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Last week we looked at Creating Perspective Easily with the Free Transform Tool.   We learned how to apply perspective to a photograph in order to match the perspective of a frame.   It was a manual process, but very easy to do.

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Back in August we looked at Editing Images on the Fly, Utilizing Smart Objects.   In that tutorial we learned how easy it is to make changes to elements in our layouts, when those elements are Smart Objects.

Today, let’s combine both of those lessons!   Our goal is to quickly replace the photograph in the frame while (1) maintaining proper perspective in the new photograph but (2) without having to manually re-create that perspective, which takes time.

Here’s how:

1. If you used the Place Command to get your photo on your document, the photo will be a Smart Object, indicated by the Smart Object icon in the lower right corner of your photo layer.  If your photo is not already a Smart Object, right click on the photograph layer and choose “Convert to Smart Object.”  It is critical that your photograph is a Smart Object; if it isn’t the following technique won’t work.

2. Please reference last week’s tutorial on how to apply perspective to your photo.

3.  Now that you have taken the time and effort to apply appropriate perspective to your photo, what if you wanted to replace the photo with a different one?  You could go through the entire manual process again; but since your photo is a Smart Object, you don’t have to!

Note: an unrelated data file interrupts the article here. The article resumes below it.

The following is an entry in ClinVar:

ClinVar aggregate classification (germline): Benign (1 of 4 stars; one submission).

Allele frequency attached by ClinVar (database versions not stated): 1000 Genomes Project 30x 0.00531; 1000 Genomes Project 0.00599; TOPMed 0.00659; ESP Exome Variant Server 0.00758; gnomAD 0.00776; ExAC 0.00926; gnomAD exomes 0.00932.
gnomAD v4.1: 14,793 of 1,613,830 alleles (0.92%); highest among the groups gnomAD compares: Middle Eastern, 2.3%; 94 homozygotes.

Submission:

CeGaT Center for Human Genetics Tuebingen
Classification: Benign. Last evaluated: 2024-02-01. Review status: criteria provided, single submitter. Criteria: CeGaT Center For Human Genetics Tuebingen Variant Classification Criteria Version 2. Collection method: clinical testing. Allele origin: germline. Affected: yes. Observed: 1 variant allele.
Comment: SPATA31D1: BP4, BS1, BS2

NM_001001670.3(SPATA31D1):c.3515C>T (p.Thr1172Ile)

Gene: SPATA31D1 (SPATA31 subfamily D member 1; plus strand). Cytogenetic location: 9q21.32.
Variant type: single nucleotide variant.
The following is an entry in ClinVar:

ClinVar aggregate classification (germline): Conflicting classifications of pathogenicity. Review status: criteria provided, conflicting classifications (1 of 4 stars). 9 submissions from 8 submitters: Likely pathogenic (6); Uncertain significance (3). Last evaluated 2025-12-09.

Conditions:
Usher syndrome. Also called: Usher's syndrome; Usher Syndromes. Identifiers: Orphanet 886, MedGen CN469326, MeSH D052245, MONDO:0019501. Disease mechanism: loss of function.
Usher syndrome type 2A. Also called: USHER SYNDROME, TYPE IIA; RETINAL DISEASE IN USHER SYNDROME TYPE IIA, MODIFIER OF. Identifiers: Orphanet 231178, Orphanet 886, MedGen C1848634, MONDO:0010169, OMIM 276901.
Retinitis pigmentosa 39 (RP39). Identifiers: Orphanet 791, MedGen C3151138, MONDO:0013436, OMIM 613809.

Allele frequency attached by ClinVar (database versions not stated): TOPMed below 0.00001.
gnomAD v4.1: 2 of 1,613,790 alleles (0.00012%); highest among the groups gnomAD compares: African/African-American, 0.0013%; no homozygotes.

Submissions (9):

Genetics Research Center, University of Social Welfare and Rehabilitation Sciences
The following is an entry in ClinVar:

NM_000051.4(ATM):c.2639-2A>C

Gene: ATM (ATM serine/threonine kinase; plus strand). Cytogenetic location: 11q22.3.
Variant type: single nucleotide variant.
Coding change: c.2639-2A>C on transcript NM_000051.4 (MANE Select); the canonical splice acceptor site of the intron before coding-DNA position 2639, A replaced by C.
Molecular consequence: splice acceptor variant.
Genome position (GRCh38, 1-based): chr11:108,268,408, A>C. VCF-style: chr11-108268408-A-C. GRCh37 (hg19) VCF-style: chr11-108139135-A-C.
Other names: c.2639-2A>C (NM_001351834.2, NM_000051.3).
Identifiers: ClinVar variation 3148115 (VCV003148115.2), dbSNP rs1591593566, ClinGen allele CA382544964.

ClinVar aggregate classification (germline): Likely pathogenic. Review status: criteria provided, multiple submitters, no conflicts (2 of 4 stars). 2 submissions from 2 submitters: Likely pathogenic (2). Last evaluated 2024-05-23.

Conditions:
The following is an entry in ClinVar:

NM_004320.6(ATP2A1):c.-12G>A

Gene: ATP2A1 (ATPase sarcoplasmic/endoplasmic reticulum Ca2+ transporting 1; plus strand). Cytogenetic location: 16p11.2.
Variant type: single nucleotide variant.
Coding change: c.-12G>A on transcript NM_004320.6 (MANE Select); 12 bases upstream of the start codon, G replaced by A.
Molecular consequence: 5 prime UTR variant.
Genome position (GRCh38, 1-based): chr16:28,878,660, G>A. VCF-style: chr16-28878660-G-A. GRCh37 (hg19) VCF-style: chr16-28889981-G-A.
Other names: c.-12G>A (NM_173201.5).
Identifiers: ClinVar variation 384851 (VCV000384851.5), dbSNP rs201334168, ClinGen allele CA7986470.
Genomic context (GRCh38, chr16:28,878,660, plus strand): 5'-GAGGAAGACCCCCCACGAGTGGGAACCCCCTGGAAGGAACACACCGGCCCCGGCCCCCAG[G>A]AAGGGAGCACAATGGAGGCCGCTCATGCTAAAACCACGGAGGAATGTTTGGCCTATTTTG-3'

4.  Double-click on the thumbnail of the original photo in your layer panel.  This will open up the original photograph in a separate window.  You will see that the original photo does not have the perspective applied.

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5.  Use the Place Command to place your new photo on top of your original photo, which is in the new window.

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5.  While still on your original photo, click File > Save.  When you do so, your document will automatically register the change.

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Now you have replaced the photograph, the proper perspective has been maintained on the new photo, and literally took seconds!

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I love being able to save time and effort with Photoshop tools and/or techniques; but it’s even better when we can combine things we’ve learned to build an even stronger foundation of knowledge!

Credits:  The frame and background  used in this tutorial are from my kit Deck the Halls. 

If you would like to keep this tutorial on your computer for easy reference, you may download a PDF here.

If you are a visual learner, you can view this tutorial on SnickerdoodleDesigns You Tube Channel  and on theStudio’s You Tube Channel.

Please head over to YouTube and take a minute to Follow both channels.  Each Channel will have some exclusive videos, so by following both channels, you will be sure not to miss a thing!  Thank you!!

 sd_perspective-pt2video